Throughout the film the actors are constantly wondering how the Nazi’s were able to raid the dance club, and that everything was supposed to be secret. I find any of these activities to be secret ridiculous. Right out in the middle of the city square the boys are constantly talking about their dancing, and how much fun they had. These boys are in no way discreet about what they do. Anyone with a pair of ears would know when the next swing dance is, and how to find it, simply by listening to these fools as they walk around town.
The special code that swing kids whistle to identify as part of the group never changes. In one scene Peter is walking through the streets of Hamburg and an unknown Hitler Youth comes riding by whistling the code. Peter thinks it’s great because it shows that the Hitler Youth is a swing kid in disguise. Never once do the boys discuss about being secretive or changing their special code for fear of infiltration.
The final scene with Willi picking up the umbrella and screaming Swing Heil as his brother is driven away probably never to be seen again, is ridiculous. Not only would Willi be quickly arrested too but it just wouldn’t be allowed. During this massive raid to shut down the swing kids, with hundreds of Nazi thugs around, no way would a kid be allowed to stand in the middle of the street and be allowed to scream Swing Heil which spits in the face of everything that the Nazi’s are trying to control. It’s the hopeful ending that historical films try to add to make their story uplifting but negates the power of what is happening.
The fact is there is nothing uplifting about the future of what will happen to our swing kids. Peter will be sent to a work camp, which means he could easily be killed, and Thomas will most likely die in the coming war. There is no happy ending for the characters or a redemptive moment with a positive outcome waiting around the corner.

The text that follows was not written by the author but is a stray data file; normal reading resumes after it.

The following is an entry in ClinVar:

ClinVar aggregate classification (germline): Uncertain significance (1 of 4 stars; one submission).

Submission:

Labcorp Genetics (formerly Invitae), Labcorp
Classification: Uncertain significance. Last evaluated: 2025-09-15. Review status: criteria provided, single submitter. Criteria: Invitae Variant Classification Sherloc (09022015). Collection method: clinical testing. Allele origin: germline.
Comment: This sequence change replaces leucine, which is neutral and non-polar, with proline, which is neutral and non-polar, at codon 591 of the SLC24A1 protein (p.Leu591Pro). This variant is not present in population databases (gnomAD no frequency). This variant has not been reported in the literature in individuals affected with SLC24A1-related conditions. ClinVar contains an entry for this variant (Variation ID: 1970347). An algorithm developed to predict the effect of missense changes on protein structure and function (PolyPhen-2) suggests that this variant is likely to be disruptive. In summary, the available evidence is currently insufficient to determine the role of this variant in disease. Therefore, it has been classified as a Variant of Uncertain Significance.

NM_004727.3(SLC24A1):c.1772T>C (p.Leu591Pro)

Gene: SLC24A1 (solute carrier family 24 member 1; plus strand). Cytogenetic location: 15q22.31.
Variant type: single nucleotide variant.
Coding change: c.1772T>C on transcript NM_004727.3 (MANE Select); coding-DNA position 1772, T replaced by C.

- Kenneth Branagh refused billing above the main stars as he felt that they were truly the stars of the show. Instead he is uncredited for his role as Herr Knopp.
- Branagh is only 31 in the film while costar Frank Whaley who plays a teenager is 28.
- This film is the directorial debut of Thomas Carter
- Ethan Hawke turned down the Peter Muller role
- Noah Wyle of ER fame has a supporting role as Emil Lutz
See It/Skip It?
Skip It. While the film tries to explore a new story to the well-known narrative of World War II, it’s hard to recommend this film. Most of the actors, from Leonard to Wyle, look to old to play the teenaged characters, the plot is ridiculous, and the actions of the characters betray any thought that they are trying to be secret about the swing kid life.
There were so many times during this film that I laughed out loud at supposedly serious points that I couldn’t take the subject matter serious. This is based on a real movement, but rather than developing the characters the audience is left wondering how these kids could be so ignorant to the dangers around them.
The problem with Swing Kids is that the story is forcing us to focus on the wonderful dance numbers and hoping that we forget how stupid these characters are, and how ignorant to the reality of what is going on around them. At the very start of this film, the three leads witness the SS chasing after a man who jumps off a bridge, with the Nazi troops shooting at him as he tries to swim away. Perhaps that’s the message of the film. No matter how much day to day life is trying to tell you something, the ignorance of youth will allow you to miss out on what is really going on until it punches you in the face; much like what happen to Peter at the end of the film.
Director: Thomas Carter
Production Company: Hollywood Pictures
- Robert Sean Leonard as Peter Muller
- Christian Bale as Thomas Berger
- Frank Whaley as Arvid
- Barbara Hershey as Frau Muller
- Kenneth Branagh as Herr Knopp
Release Date: March 5, 1993
Budget: $12 million
Box Office Gross Domestic = $5,632,086